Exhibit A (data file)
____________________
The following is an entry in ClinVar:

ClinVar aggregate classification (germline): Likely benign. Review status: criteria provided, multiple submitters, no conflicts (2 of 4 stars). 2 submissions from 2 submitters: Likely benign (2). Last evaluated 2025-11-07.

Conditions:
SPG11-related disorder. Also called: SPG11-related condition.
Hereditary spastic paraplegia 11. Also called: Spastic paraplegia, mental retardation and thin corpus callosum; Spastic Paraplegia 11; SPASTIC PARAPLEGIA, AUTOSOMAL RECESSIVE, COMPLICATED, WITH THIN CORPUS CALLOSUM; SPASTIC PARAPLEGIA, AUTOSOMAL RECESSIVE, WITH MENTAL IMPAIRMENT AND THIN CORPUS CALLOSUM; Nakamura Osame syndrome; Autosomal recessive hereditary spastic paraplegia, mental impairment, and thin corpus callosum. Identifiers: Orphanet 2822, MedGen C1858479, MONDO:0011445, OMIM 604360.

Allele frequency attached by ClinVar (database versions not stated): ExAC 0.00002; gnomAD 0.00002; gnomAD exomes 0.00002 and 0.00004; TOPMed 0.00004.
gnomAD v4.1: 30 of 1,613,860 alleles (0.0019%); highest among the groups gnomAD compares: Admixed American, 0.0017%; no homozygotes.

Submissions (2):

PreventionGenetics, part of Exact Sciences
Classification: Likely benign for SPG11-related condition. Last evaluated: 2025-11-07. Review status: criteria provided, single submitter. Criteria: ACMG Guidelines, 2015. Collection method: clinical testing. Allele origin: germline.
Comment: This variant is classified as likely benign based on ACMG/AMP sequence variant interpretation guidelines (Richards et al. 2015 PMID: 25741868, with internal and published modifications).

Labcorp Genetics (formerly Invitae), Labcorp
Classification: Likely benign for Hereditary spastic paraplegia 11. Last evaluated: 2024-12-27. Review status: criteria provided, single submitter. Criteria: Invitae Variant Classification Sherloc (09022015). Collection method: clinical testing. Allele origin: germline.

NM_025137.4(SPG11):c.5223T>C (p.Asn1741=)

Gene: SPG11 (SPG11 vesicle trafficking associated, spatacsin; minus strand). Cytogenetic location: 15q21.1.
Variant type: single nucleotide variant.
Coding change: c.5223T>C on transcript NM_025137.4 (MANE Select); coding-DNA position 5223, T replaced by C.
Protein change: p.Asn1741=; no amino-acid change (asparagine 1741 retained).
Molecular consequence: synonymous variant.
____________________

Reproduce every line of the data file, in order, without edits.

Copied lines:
The following is an entry in ClinVar:

ClinVar aggregate classification (germline): Likely benign. Review status: criteria provided, multiple submitters, no conflicts (2 of 4 stars). 2 submissions from 2 submitters: Likely benign (2). Last evaluated 2025-11-07.

Conditions:
SPG11-related disorder. Also called: SPG11-related condition.
Hereditary spastic paraplegia 11. Also called: Spastic paraplegia, mental retardation and thin corpus callosum; Spastic Paraplegia 11; SPASTIC PARAPLEGIA, AUTOSOMAL RECESSIVE, COMPLICATED, WITH THIN CORPUS CALLOSUM; SPASTIC PARAPLEGIA, AUTOSOMAL RECESSIVE, WITH MENTAL IMPAIRMENT AND THIN CORPUS CALLOSUM; Nakamura Osame syndrome; Autosomal recessive hereditary spastic paraplegia, mental impairment, and thin corpus callosum. Identifiers: Orphanet 2822, MedGen C1858479, MONDO:0011445, OMIM 604360.

Allele frequency attached by ClinVar (database versions not stated): ExAC 0.00002; gnomAD 0.00002; gnomAD exomes 0.00002 and 0.00004; TOPMed 0.00004.
gnomAD v4.1: 30 of 1,613,860 alleles (0.0019%); highest among the groups gnomAD compares: Admixed American, 0.0017%; no homozygotes.

Submissions (2):

PreventionGenetics, part of Exact Sciences
Classification: Likely benign for SPG11-related condition. Last evaluated: 2025-11-07. Review status: criteria provided, single submitter. Criteria: ACMG Guidelines, 2015. Collection method: clinical testing. Allele origin: germline.
Comment: This variant is classified as likely benign based on ACMG/AMP sequence variant interpretation guidelines (Richards et al. 2015 PMID: 25741868, with internal and published modifications).

Labcorp Genetics (formerly Invitae), Labcorp
Classification: Likely benign for Hereditary spastic paraplegia 11. Last evaluated: 2024-12-27. Review status: criteria provided, single submitter. Criteria: Invitae Variant Classification Sherloc (09022015). Collection method: clinical testing. Allele origin: germline.

NM_025137.4(SPG11):c.5223T>C (p.Asn1741=)

Gene: SPG11 (SPG11 vesicle trafficking associated, spatacsin; minus strand). Cytogenetic location: 15q21.1.
Variant type: single nucleotide variant.
Coding change: c.5223T>C on transcript NM_025137.4 (MANE Select); coding-DNA position 5223, T replaced by C.
Protein change: p.Asn1741=; no amino-acid change (asparagine 1741 retained).
Molecular consequence: synonymous variant.